Realtors are experts in their craft. They know about houses that will suit your needs before they even hit the market or MLS websites. They'll be able to inform you about nearby amenities. If you're a parent, you'll be able to quiz your realtor about schools in the neighborhood.
6) Research Neighborhoods
You may think you know what neighborhood you would like to live. Living there might be different than driving through there, however.
There are a lot of factors you need to take into consideration before you choose a neighborhood to move into.
You may want to look at the crime rates of the area you're considering. Is there a lot of theft that happens there? Your realtor will be able to inform you of the statistics you need to know.
If you're a parent or will be having a family in the future, you'll want to look at the nearby schools. How far of a walk or drive would it be to get your child to their elementary, middle, and high school?
You'll want to consider how far your commute will be to work, too. We recommend driving through the neighborhood at peak times to get an accurate idea of what traffic will be like.
If you can't take time off work to drive to your desired neighborhood, another great way to gauge what your commute would be like is to use Google Maps. Zoom in on the area during a time that you'd be commuting to see what the traffic is like.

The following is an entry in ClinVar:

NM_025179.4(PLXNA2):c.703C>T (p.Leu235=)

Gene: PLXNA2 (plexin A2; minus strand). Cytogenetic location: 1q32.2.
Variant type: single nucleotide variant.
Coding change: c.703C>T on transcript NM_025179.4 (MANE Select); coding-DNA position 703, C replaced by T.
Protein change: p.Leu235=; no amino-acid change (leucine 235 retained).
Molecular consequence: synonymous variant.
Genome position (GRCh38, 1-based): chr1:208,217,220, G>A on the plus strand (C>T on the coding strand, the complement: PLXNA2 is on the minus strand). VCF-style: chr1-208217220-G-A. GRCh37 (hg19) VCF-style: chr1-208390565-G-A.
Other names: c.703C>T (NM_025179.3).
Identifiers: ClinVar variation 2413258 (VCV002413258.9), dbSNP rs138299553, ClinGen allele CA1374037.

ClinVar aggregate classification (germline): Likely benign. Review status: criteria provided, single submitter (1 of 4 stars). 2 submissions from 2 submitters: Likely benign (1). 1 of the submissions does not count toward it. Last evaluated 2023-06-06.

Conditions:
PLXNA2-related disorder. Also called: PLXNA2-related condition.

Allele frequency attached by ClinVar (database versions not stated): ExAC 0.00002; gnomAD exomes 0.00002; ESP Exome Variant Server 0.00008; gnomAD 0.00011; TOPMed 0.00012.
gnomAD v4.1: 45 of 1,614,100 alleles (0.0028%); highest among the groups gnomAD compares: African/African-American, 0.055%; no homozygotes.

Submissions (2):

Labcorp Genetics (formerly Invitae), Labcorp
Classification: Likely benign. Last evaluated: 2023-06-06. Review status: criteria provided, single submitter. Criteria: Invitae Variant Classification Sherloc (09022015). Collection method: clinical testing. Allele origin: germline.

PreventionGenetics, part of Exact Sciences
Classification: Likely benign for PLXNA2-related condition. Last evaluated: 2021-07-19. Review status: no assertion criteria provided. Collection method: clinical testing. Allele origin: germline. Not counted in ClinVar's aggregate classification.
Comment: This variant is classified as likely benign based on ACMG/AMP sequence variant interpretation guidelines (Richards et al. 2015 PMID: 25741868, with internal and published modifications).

7) Get Pre-Approved
To avoid any delays in the home buying process, we recommend getting all of the necessary pre-approvals. Visit different mortgage companies to see what you can afford and have a pre-approval letter handy.
You need to make sure that you have the liquidity necessary to afford your down payment. You're also going to want to make sure that you don't have any looming credit issues that could potentially cause significant delays in the process (and the loss of your dream home if someone else snatches it up).
8) Don't Buy Just Any Home Insurance
If you already have automobile insurance, you might be tempted to stick with the same insurance company to keep things easy.
The truth is that prices for home insurance can vary dramatically from company to company. We recommend setting out to get a few quotes before you commit to an insurance plan.
9) Go to Open Houses
Ask your realtor if there are any upcoming open houses that you can attend. If you've decided not to work with a realtor (tsk, tsk), check out various MLS listings online to see when and where the next open houses will be.
You can spend as much time in the home as you like during an open house and will be to perform more in-depth searches. Take your time to get a comprehensive view of the home. You should look for discolorations in the walls or roof, strange odors and be checking every nook and cranny.
Use this time to quiz the selling realtor about the home like when it was built, when things were last replaced or repaired, and how major home systems like the air conditioner work.
10) Don't Settle
If you're not extremely excited to be placing an offer, don't.
You might be eager to begin your journey as a homeowner, but you should never feel like you're settling for something that you can never envision being your home sweet home.
What Are First-Time Home Buyers To Do Now?
Now that you're equipped with the best advice for first-time home buyers, get out there and begin the hunt for your dream home. Do some calculations with your budget and income. Search the MLS listings. Research realtors to find one you click with. Scope out neighborhoods you can imagine yourself growing and thriving in.
Are you still feeling overwhelmed? Check out our Advice section to have more of your home buying questions answered. Happy house hunting!